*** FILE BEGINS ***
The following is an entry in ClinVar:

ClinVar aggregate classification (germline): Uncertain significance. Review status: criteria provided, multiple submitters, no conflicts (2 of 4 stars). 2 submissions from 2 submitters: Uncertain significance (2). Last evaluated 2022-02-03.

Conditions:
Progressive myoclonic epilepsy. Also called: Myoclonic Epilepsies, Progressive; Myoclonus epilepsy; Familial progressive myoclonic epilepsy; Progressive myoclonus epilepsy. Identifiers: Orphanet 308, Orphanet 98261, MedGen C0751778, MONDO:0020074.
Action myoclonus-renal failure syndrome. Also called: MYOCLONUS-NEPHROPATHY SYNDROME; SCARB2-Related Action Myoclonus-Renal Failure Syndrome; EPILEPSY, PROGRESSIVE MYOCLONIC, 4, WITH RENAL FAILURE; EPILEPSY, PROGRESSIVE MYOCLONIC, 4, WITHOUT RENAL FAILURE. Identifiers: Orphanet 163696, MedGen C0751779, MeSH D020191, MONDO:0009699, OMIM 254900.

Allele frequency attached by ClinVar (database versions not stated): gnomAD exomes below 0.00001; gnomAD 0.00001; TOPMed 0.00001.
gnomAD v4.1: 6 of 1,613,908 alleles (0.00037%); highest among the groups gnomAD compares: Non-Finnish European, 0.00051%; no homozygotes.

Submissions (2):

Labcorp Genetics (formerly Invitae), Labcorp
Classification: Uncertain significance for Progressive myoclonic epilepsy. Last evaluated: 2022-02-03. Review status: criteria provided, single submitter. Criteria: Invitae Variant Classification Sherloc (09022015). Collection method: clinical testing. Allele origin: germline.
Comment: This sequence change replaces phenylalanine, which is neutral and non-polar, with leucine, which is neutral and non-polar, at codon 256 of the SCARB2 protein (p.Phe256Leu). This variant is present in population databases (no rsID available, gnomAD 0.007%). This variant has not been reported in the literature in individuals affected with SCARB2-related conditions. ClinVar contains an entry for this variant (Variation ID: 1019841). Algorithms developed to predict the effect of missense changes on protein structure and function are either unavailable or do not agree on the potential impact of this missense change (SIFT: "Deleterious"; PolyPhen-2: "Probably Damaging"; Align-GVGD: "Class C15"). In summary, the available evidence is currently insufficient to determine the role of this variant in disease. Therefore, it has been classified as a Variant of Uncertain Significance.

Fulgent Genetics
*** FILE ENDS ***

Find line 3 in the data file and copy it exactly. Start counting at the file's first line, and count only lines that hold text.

Conditions: